The European Commission continues to explore how competition policy can support the bloc’s increased focus on sustainability and progression towards climate neutrality by 2050.
By David Little and Anuj Ghai
On 10 September 2021, Inge Bernaerts, Director of DG Competition, delivered a keynote speech at the 25th IBA Competition Conference on behalf of Executive Vice-President and Commissioner for Competition, Margrethe Vestager. (The speech was complemented by a concurrent Policy Brief.) The European Commission (the EC) has often used the annual conference as a platform to announce new policy initiatives. This year, the Commissioner’s speech focused on how competition policy could be used to support the European Green Deal — a set of policy and regulatory initiatives intended to enable the bloc to achieve climate-neutrality by 2050. For more information, see Latham’s previous posts here, here, and here.
Competition law and the Green Deal: A work in progress
Tackling climate change and promoting sustainability continues to be a strategic objective for many governments around the world, and many competition authorities are reflecting on how competition policy might be deployed to support this objective.
Reflecting the EC’s ambitious sustainability goals, the EC’s competition service recently completed an extensive stakeholder consultation on whether EU competition rules effectively support green policy, which garnered more than 200 responses. Following the consultation, the EC concluded that it should produce additional guidance clarifying when and how companies may collaborate on sustainability initiatives without infringing EU competition rules that prohibit restrictive agreements and collusion between rivals.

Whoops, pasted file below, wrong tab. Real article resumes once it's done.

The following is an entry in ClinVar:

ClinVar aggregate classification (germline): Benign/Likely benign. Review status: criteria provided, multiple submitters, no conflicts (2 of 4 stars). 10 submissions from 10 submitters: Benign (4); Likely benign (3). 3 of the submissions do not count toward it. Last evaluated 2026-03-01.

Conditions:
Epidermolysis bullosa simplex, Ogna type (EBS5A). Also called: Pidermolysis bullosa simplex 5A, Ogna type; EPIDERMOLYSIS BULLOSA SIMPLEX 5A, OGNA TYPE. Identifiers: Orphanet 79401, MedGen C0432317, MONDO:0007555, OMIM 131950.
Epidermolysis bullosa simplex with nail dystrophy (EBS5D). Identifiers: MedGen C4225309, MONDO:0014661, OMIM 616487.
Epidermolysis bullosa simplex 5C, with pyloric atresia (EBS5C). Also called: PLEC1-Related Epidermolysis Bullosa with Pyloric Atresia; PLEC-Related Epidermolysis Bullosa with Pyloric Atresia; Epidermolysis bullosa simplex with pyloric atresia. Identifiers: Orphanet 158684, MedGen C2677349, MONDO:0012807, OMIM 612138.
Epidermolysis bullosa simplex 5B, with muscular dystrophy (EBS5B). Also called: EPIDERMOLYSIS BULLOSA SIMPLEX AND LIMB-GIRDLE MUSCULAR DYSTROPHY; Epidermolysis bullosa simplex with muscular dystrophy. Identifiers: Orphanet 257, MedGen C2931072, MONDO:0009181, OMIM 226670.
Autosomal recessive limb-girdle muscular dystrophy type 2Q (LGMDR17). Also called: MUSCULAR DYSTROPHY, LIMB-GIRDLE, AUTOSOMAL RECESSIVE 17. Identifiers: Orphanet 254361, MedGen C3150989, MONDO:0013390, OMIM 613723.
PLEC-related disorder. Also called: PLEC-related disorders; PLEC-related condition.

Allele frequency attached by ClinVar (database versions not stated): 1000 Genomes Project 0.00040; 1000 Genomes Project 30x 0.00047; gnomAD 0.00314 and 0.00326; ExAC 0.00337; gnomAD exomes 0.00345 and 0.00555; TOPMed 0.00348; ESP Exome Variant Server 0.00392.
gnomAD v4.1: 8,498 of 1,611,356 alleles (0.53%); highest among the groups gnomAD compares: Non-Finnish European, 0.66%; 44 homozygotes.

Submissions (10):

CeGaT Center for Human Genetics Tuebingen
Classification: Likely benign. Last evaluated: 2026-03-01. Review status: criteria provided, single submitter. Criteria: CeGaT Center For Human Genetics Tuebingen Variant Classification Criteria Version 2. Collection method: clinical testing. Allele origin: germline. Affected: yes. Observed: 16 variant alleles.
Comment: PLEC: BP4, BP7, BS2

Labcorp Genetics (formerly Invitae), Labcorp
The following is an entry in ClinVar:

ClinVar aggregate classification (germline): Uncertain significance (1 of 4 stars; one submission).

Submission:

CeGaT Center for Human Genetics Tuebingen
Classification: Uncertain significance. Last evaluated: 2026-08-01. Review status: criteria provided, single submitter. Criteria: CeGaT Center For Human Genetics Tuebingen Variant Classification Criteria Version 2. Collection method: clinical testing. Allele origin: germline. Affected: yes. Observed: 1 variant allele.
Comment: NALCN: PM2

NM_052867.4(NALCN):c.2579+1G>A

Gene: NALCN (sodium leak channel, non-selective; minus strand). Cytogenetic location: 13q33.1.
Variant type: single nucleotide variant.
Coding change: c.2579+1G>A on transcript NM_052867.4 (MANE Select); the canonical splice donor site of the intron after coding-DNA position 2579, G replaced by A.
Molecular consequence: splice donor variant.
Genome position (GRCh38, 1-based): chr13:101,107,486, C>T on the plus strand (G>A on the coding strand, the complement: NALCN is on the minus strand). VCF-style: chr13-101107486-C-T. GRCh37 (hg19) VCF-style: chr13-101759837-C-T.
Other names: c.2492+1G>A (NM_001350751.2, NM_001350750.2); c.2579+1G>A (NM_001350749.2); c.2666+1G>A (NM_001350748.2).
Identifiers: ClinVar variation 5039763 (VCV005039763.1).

Though the consultation has provided a useful starting point for this guidance, the Commissioner’s speech encourages companies to approach the EC to discuss individual projects. The EC hopes that concrete case studies will provide more precise and useful direction, and may also help the EC to navigate conceptual difficulties, such as how to reconcile the interests of direct and indirect consumers (see below).
Merger control in support of green innovation
The Commissioner’s speech expressed concern that, “big businesses could buy up green innovators, and kill their new ideas”.
The EC’s proposed solution is simple: more merger control. Specifically, the speech attempts to connect the theme of “sustainable competition law” to a major policy initiative of Commissioner Vestager’s second mandate, the attempted (and controversial) expansion of EU merger jurisdiction via Article 22 of the EU Merger Regulation. As discussed in Latham’s recent briefing, the EC recently announced that it will begin accepting referral requests from Member States to review deals even if the requesting Member State (like the EC) lacks jurisdiction to do so. The reform was originally intended to enable the EC to capture “killer acquisitions”, the moniker used to refer to deals in which an established industry player buys up a smaller, nascent rival.
The link between the two initiatives is unclear. The EC’s consultation apparently did not uncover extensive anecdotal evidence that established companies had been acquiring smaller rivals in order to suppress competing, more sustainable solutions. Nonetheless, the International Bar Association speech seemingly signals the EC’s intention to wield one of the most powerful instruments in its enforcement toolkit to promote the institution’s broader policy goals.